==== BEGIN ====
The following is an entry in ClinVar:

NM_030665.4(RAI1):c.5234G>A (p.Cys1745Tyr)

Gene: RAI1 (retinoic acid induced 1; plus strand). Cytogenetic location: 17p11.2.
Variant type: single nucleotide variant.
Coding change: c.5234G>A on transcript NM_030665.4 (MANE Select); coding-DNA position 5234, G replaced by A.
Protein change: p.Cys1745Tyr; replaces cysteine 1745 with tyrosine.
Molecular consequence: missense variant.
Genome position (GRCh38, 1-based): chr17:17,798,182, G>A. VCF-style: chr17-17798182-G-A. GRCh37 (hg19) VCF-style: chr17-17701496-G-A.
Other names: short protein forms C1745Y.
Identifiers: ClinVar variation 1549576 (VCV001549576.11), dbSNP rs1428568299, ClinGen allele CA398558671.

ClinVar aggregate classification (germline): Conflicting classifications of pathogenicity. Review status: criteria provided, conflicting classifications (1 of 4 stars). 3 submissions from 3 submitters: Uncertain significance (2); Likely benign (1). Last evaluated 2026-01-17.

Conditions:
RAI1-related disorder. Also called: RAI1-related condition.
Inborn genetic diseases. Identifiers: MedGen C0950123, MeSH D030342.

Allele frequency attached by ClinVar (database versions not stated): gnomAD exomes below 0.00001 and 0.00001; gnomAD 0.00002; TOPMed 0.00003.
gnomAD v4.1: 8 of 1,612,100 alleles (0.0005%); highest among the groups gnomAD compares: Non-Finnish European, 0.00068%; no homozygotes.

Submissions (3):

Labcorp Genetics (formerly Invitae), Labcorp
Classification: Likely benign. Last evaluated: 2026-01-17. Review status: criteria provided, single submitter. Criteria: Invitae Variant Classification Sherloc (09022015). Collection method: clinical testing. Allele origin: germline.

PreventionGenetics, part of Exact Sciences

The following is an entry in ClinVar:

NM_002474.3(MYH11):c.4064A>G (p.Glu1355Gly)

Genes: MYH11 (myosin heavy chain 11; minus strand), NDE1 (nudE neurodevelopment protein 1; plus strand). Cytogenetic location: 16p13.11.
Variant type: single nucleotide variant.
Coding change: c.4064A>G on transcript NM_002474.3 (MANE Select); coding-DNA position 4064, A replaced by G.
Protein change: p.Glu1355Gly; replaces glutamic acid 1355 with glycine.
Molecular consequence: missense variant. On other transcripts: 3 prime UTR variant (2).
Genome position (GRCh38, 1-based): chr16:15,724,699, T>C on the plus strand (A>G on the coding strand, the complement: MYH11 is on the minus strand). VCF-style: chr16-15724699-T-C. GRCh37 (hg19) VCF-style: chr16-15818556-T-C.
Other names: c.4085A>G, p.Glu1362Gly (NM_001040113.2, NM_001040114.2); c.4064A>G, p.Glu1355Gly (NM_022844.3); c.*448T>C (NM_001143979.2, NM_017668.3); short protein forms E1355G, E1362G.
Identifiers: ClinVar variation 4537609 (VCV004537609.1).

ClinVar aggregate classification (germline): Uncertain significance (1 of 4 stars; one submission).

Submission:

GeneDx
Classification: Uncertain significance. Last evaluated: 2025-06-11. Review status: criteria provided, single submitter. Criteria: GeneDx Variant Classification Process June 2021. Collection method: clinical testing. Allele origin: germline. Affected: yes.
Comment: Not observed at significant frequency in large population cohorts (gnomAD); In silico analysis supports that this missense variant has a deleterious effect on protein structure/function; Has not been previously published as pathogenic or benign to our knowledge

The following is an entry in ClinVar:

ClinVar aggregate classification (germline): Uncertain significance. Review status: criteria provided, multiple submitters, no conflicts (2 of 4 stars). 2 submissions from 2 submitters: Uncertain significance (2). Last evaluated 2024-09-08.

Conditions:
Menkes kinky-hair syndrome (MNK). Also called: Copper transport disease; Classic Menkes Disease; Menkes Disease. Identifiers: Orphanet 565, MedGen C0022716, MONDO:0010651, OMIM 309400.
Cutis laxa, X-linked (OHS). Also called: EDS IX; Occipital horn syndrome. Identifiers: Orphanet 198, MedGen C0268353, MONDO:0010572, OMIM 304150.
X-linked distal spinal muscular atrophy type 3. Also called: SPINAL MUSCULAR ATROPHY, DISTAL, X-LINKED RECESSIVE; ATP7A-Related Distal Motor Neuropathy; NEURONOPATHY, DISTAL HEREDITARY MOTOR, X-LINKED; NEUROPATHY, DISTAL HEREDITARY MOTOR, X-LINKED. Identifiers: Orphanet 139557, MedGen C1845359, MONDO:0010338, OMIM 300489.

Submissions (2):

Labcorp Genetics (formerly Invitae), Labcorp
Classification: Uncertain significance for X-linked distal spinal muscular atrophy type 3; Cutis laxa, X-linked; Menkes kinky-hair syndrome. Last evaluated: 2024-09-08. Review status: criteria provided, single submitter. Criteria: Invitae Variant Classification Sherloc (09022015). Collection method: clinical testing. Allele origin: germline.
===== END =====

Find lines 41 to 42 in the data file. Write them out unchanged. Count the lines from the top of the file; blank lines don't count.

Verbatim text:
X-linked distal spinal muscular atrophy type 3. Also called: SPINAL MUSCULAR ATROPHY, DISTAL, X-LINKED RECESSIVE; ATP7A-Related Distal Motor Neuropathy; NEURONOPATHY, DISTAL HEREDITARY MOTOR, X-LINKED; NEUROPATHY, DISTAL HEREDITARY MOTOR, X-LINKED. Identifiers: Orphanet 139557, MedGen C1845359, MONDO:0010338, OMIM 300489.

Submissions (2):